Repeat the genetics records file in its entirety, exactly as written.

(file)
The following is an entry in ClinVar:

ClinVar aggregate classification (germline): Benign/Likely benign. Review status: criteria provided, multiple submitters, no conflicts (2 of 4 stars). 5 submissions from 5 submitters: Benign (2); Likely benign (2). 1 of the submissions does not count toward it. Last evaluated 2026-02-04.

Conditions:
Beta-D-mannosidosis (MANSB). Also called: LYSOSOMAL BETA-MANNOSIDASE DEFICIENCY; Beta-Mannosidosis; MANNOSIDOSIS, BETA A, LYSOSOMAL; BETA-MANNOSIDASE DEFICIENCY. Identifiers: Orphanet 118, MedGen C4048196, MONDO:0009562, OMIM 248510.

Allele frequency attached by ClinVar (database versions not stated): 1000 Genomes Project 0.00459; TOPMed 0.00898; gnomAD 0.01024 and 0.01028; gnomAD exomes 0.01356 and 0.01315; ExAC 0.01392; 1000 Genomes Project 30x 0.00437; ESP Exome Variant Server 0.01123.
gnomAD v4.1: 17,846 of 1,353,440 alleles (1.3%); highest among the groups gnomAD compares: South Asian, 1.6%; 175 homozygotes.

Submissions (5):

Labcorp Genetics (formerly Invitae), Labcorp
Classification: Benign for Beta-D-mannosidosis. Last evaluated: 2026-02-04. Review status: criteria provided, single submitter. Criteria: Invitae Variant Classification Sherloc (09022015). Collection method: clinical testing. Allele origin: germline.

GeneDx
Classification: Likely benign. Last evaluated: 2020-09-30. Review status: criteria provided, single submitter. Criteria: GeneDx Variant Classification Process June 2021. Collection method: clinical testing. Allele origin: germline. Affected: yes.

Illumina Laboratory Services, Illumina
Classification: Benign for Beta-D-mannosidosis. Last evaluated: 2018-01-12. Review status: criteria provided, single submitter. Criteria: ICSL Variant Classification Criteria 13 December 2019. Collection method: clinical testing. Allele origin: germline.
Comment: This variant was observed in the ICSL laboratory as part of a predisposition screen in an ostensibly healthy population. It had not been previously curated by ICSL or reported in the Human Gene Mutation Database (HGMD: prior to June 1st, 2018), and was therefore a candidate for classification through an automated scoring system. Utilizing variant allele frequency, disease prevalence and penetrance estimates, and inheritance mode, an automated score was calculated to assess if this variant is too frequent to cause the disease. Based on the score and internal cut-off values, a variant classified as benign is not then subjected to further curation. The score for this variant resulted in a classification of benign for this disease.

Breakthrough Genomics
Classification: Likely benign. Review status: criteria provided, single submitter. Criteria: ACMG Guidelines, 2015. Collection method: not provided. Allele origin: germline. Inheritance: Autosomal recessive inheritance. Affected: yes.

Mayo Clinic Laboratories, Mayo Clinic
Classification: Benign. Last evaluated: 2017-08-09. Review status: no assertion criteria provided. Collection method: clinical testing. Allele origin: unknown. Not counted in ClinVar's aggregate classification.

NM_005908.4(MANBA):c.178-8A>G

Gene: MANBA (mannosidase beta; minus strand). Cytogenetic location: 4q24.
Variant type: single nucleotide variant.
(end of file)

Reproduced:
The following is an entry in ClinVar:

ClinVar aggregate classification (germline): Benign/Likely benign. Review status: criteria provided, multiple submitters, no conflicts (2 of 4 stars). 5 submissions from 5 submitters: Benign (2); Likely benign (2). 1 of the submissions does not count toward it. Last evaluated 2026-02-04.

Conditions:
Beta-D-mannosidosis (MANSB). Also called: LYSOSOMAL BETA-MANNOSIDASE DEFICIENCY; Beta-Mannosidosis; MANNOSIDOSIS, BETA A, LYSOSOMAL; BETA-MANNOSIDASE DEFICIENCY. Identifiers: Orphanet 118, MedGen C4048196, MONDO:0009562, OMIM 248510.

Allele frequency attached by ClinVar (database versions not stated): 1000 Genomes Project 0.00459; TOPMed 0.00898; gnomAD 0.01024 and 0.01028; gnomAD exomes 0.01356 and 0.01315; ExAC 0.01392; 1000 Genomes Project 30x 0.00437; ESP Exome Variant Server 0.01123.
gnomAD v4.1: 17,846 of 1,353,440 alleles (1.3%); highest among the groups gnomAD compares: South Asian, 1.6%; 175 homozygotes.

Submissions (5):

Labcorp Genetics (formerly Invitae), Labcorp
Classification: Benign for Beta-D-mannosidosis. Last evaluated: 2026-02-04. Review status: criteria provided, single submitter. Criteria: Invitae Variant Classification Sherloc (09022015). Collection method: clinical testing. Allele origin: germline.

GeneDx
Classification: Likely benign. Last evaluated: 2020-09-30. Review status: criteria provided, single submitter. Criteria: GeneDx Variant Classification Process June 2021. Collection method: clinical testing. Allele origin: germline. Affected: yes.

Illumina Laboratory Services, Illumina
Classification: Benign for Beta-D-mannosidosis. Last evaluated: 2018-01-12. Review status: criteria provided, single submitter. Criteria: ICSL Variant Classification Criteria 13 December 2019. Collection method: clinical testing. Allele origin: germline.
Comment: This variant was observed in the ICSL laboratory as part of a predisposition screen in an ostensibly healthy population. It had not been previously curated by ICSL or reported in the Human Gene Mutation Database (HGMD: prior to June 1st, 2018), and was therefore a candidate for classification through an automated scoring system. Utilizing variant allele frequency, disease prevalence and penetrance estimates, and inheritance mode, an automated score was calculated to assess if this variant is too frequent to cause the disease. Based on the score and internal cut-off values, a variant classified as benign is not then subjected to further curation. The score for this variant resulted in a classification of benign for this disease.

Breakthrough Genomics
Classification: Likely benign. Review status: criteria provided, single submitter. Criteria: ACMG Guidelines, 2015. Collection method: not provided. Allele origin: germline. Inheritance: Autosomal recessive inheritance. Affected: yes.

Mayo Clinic Laboratories, Mayo Clinic
Classification: Benign. Last evaluated: 2017-08-09. Review status: no assertion criteria provided. Collection method: clinical testing. Allele origin: unknown. Not counted in ClinVar's aggregate classification.

NM_005908.4(MANBA):c.178-8A>G

Gene: MANBA (mannosidase beta; minus strand). Cytogenetic location: 4q24.
Variant type: single nucleotide variant.